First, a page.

Merv Hughes: Not the retiring type

There’s a lot going on behind, and slightly north of, Merv Hughes’ trademark moustache and countless kilometres beneath those sometimes wonky knees, writes Robert Fedele.

THE name Merv Hughes conjures up a kaleidoscope of images. 

An imposing figure, burly and brash, Hughes was a useful right-arm fast bowler with a finicky run-up that seemed to stretch the length of an Olympic-sized swimming pool.

He played in a golden era of Australian cricket and is best remembered as a likeable larrikin, with his handlebar moustache, usually covering a cheeky grin, capturing nearly as much attention as the man himself.

When we meet at an Essendon coffee shop on a crisp winter’s morning it’s the first thing that registers.

‘‘I’ve had the mo since 1985,’’ Hughes chuckles. ‘‘Growing up, two of my biggest heroes were Max Walker and Dennis Lillee so I think I was destined to grow a moustache.’’ 

Hughes has lived in Essendon for two decades and is a regular  at the North Essendon Village shopping strip.

‘‘It’s interesting. You’re sort of part of the furniture here, but I find if you go somewhere new it’s a bit of a big deal.’’

Does the limelight annoy him?

‘‘The benefits outweigh the negatives, but there are times when you just want to go and hide somewhere and have a quiet coffee and you get hammered a bit. That’s part and parcel of it. At the end of the day, you can’t really complain if people enjoy what you did.’’

Hughes’ sporting aspirations began in childhood. His father was a school teacher and the family moved around so much his upbringing was akin to a cricket ball being smacked to all corners of the ground.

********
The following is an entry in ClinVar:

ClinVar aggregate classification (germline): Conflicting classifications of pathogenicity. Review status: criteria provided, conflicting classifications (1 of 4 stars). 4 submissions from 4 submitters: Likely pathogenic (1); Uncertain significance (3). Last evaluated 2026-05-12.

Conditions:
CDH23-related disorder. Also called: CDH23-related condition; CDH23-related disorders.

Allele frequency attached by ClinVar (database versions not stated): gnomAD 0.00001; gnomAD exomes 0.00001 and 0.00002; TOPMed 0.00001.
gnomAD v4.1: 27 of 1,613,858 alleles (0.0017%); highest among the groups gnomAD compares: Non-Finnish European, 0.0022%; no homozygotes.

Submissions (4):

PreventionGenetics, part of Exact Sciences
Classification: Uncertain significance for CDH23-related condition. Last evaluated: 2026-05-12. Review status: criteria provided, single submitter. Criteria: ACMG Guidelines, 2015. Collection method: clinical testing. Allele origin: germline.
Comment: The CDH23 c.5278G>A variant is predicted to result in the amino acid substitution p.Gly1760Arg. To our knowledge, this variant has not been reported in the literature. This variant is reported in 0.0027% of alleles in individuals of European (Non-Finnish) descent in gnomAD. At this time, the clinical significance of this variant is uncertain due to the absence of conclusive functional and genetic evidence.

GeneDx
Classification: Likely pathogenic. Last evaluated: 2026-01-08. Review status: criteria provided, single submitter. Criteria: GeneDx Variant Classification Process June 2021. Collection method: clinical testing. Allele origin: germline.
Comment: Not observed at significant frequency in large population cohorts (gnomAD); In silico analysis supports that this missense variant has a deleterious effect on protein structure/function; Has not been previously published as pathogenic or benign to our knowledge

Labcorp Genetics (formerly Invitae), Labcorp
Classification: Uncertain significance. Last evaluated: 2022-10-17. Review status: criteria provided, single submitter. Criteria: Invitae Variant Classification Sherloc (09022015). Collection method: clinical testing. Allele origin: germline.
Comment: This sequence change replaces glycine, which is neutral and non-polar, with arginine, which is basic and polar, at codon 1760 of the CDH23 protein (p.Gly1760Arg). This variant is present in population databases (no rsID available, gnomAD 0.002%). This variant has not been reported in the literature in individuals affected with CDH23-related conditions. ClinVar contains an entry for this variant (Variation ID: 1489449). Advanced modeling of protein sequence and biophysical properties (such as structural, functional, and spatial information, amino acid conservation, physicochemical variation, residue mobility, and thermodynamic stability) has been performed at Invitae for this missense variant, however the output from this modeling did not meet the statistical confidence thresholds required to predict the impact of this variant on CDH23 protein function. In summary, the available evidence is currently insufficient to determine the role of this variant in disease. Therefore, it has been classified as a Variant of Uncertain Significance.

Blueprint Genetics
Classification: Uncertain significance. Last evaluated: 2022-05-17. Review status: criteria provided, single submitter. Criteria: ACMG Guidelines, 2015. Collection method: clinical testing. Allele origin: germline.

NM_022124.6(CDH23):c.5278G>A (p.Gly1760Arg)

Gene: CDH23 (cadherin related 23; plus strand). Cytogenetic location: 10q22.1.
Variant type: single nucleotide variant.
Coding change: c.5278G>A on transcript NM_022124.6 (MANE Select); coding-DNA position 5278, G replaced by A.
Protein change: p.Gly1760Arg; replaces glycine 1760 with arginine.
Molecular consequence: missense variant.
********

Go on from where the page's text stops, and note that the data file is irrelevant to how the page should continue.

He was born in Euroa, but Apollo Bay, Werribee, Violet Town and Myrtleford were all places young Hughes called home. Werribee resonates with him most strongly.

‘‘Moving around a lot, [Dad] was adamant that you meet people if you play sports.’’

Hughes ate up football, cricket and basketball. But he never dreamed of wearing the baggy green cap.

‘‘As a 16, 17, 18-year-old, all I wanted to do was play footy. Cricket took a backseat.’’

A robust and talented defender, Hughes played for Werribee in the Victorian Football Association (now VFL) and was invited to train with Geelong for a couple of nights, ‘‘but it just didn’t work out’’.

It was the late ’70s and a time of upheaval when media mogul Kerry Packer turned cricket on its head by dreaming up the renegade World Series Cricket. And there had been a few retirements in the Victorian cricket team, so Hughes was called up to the squad.

‘‘When I got down to Geelong I was playing cricket at Footscray, and the cricket took off a bit,’’ he recalls.

Hughes made his Victorian debut in 1981 against South Australia in a one-day match. Four years later the national side beckoned and Hughes quickly became a crowd favourite, with thousands mimicking his customary stretches.

It was 1988, a one-day match between Australia and Pakistan at the MCG. Australia had opened the batting and had posted a handy score. Carl Rackemann and Terry Alderman snared early wickets, but rain stopped play with Pakistan in quicksand. 

The crowd had turned restless, boredom setting in, and Hughes began to limber up. 

‘‘I heard a big roar behind me, but every time I looked around there was nothing. So I started the stretching again. There’s a bit of a roar and the same thing.